Interdimensional Landscapes are meditative images of macro photography art


Tamara Melcher's "Interdimensional Landscapes"
Linda Dalrymple Henderson

Tamara Melcher's recent works are based on her development of a totally new kind of drawing. Her close-up photographs, enlarged as digital prints, record the transparent and translucent bands and areas of color she first discovered in her creation of glass beads. As Melcher twists and turns her molten grass rods, she is literally drawing in three dimensions, with her "marks" frozen in time and space as the glass cools. The result is an ethereal, abstract space that is fluid, complex and suggestive of even more dimensions than three. These tiny, "interdimensional worlds of glass deny any clear sense of scale - microscopic or macroscopic? - and thus suggest the concept of infinity, associated with the popular idea of the "fourth dimension of space."

Interest in the multivalent "4D" had been central for many early 20th century artists and played a key role at the co-op Park Place Gallery (New York 1963-1967), of which Melcher was a founding member. At that time, she was making bold, geometrically oriented paintings that demonstrated her superb understanding of color relationships and composition.1 Like her fellow artists, including painter Dean Fleming and sculptor Mark di Suvero, Melcher incorporates dynamic effects of spatial change in her art, as the elements of a painting would, for example, flip back and forth between two different possible readings. Her new works demonstrate a similar spatial complexity, but now in an organic form language. Here Melcher's sensitivity to color and to composition are equally apparent in the variety of subtle hues she achieves and in her careful composing of her photographs.

One of Melcher's artistic heroes is the pioneer of abstract painting, Wassily Kandinsky, who believed that his compositions of fluid color could communicate directly with a viewer's soul. 2 Melcher is likewise a visionary artist: her works reflect her experiences of swirling color during her meditation practice, which she has now found a way to externalize through the media of glass and photography. As she has written, "For me, Spirit and color are intertwined. I am guided through this life, and the name I choose to give to guidance is Spirit." 3 Melcher's belief in art as a vehicle for spiritual values places her in a little-acknowledged tradition of visionary artists running through the 20th century. Happily, the art world of the 21st century has become far more open to art with a spiritual focus, as exhibitions such as The Inward Eye: Transcendence in Contemporary Art 4 demonstrate. More than ever, we need artists like Melcher to sensitize us and to remind us of the values that matter in today's world.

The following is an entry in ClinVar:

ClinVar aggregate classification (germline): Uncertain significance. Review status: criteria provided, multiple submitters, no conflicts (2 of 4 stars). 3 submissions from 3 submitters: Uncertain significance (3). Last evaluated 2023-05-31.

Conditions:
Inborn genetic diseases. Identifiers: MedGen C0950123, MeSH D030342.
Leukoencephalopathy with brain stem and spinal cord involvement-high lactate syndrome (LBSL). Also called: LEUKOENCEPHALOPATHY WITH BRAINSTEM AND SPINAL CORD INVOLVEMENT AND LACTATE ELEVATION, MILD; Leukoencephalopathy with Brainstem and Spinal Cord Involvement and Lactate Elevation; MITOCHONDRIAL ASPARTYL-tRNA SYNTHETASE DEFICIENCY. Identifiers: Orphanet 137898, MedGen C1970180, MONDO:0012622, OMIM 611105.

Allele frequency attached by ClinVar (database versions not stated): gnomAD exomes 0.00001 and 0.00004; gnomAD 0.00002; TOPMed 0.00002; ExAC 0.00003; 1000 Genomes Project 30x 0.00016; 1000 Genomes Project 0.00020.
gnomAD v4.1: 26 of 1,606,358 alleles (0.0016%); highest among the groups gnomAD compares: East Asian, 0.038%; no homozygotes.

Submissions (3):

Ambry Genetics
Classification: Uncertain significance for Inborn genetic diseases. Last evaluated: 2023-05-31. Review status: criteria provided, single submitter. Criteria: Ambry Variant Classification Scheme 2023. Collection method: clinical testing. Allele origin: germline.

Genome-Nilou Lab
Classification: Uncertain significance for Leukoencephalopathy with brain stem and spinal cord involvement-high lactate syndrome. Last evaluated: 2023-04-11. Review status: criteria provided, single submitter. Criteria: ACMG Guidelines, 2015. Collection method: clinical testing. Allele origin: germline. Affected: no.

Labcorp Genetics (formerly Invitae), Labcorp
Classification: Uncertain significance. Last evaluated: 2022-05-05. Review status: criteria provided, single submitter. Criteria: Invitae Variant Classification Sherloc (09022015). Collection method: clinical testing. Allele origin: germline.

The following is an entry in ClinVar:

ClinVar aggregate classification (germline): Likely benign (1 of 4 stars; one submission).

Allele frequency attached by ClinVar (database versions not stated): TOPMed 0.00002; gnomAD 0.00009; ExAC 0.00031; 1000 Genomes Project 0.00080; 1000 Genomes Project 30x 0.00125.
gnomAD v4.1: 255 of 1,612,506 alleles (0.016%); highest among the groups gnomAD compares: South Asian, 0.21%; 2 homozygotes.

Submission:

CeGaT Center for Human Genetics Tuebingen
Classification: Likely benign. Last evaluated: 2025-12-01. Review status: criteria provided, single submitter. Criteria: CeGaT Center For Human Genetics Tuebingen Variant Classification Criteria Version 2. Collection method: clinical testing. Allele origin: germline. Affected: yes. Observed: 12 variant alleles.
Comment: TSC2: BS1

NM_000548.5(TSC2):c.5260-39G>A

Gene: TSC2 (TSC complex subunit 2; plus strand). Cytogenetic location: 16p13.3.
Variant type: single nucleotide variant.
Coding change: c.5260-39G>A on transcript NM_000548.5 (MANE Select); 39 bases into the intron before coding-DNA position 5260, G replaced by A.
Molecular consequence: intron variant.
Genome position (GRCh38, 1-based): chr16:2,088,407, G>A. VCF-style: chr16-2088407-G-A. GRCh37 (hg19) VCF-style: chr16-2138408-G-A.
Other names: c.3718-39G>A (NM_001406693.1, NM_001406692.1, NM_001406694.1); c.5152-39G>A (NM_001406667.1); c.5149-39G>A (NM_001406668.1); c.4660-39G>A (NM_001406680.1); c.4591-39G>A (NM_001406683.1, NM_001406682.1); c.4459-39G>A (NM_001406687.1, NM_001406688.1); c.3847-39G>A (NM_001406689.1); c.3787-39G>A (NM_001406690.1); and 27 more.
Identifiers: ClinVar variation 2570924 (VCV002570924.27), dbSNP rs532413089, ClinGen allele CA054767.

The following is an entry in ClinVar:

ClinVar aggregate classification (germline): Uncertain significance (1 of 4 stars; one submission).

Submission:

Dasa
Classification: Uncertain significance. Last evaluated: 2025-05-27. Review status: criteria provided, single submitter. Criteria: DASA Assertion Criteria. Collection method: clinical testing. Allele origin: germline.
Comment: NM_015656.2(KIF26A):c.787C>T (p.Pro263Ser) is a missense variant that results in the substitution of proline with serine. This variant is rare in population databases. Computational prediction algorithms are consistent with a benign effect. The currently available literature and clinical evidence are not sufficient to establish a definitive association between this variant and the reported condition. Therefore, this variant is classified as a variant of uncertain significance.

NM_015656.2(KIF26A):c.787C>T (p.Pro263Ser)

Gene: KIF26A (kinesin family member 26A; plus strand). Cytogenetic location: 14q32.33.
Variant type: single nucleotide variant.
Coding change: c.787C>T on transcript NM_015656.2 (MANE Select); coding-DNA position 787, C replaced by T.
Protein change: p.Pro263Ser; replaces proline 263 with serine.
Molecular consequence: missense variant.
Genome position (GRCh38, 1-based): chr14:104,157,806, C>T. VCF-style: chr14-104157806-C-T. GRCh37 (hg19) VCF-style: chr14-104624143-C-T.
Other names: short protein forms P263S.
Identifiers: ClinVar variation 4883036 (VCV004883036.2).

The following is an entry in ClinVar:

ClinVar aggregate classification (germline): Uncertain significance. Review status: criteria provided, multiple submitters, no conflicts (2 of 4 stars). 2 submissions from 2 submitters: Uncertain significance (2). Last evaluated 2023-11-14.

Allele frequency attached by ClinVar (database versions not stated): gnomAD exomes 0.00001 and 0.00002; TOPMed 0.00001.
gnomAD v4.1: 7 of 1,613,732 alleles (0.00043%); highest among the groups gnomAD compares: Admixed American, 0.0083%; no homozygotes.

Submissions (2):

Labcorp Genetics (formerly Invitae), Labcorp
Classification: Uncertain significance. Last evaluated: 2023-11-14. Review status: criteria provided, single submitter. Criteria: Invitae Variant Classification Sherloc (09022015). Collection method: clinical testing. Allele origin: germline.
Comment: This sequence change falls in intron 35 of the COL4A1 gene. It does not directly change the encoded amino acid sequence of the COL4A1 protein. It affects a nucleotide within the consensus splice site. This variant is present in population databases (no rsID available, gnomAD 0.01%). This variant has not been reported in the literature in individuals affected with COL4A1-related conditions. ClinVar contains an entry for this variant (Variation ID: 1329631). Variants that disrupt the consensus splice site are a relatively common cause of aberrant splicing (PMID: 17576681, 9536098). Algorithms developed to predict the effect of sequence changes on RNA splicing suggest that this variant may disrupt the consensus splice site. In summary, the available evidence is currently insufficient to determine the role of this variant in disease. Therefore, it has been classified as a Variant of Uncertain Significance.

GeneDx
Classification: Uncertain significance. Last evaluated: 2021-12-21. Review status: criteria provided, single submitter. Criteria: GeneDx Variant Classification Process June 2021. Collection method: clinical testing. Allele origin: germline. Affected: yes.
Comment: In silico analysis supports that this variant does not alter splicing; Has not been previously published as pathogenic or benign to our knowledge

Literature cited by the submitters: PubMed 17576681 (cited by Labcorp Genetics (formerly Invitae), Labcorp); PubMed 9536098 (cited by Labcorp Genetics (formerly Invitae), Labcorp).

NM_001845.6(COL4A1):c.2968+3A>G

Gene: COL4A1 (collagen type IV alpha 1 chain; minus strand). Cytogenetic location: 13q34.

meditative images, macro photography art

Surprise Element

1 See Reimaging Space: The Park Place Gallery Group in 1960s New York, curated by Linda Dalrymple Henderson (Austin: Jack S. Blanton Museum of Art, The University of Texas, 2008). Although Melcher was not yet interested specifically in the fourth dimension, her developing spirituality brought her to a philosophical position paralleling that of Fleming, who embraced P. D. Ouspensky's equation of mystical "cosmic consciousness" with the fourth dimension in this 1911 book, Tertium Organum.

2 On Kandinsky's art and theory, see Rose-Carol Washton Long, Kandinsky: the Development of an Abstract Style (Oxford: Clarendon Press, 1980).

3 Unpublished notes by the artist, 2010

4 The Inward Eye: Transcendence in Contemporary Art, curated by Lynn M. Herbert (Houston: Museum of Contemporary Art, 2001).

Linda Dalrymple Henderson
David Bruton. Jr Centennial Professor in Art History and Distinguished Teaching Professor, Ph.D.
Department of Art and Art History
The University of Texas at Austin


The Fourth Dimension and Non-Euclidean Geometry in Modern Art
Princeton: Princeton University Press, 1983, to be reprinted by MIT Press, 2010
New edition includes extensive "Reintroduction" (ca. 400 pp.) augmenting the original book and addressing the fate of the fourth dimension 1950-2000

Duchamp in Context: Science and Technology in the Large Glass and Related Works
Princeton: Princeton University Press, 1998.

From Energy to Information: Representation in Science and Technology, Art and Literature, co-edited by Linda Dalrymple Henderson and Bruce Clark
Stanford: Stanford University Press, 2002.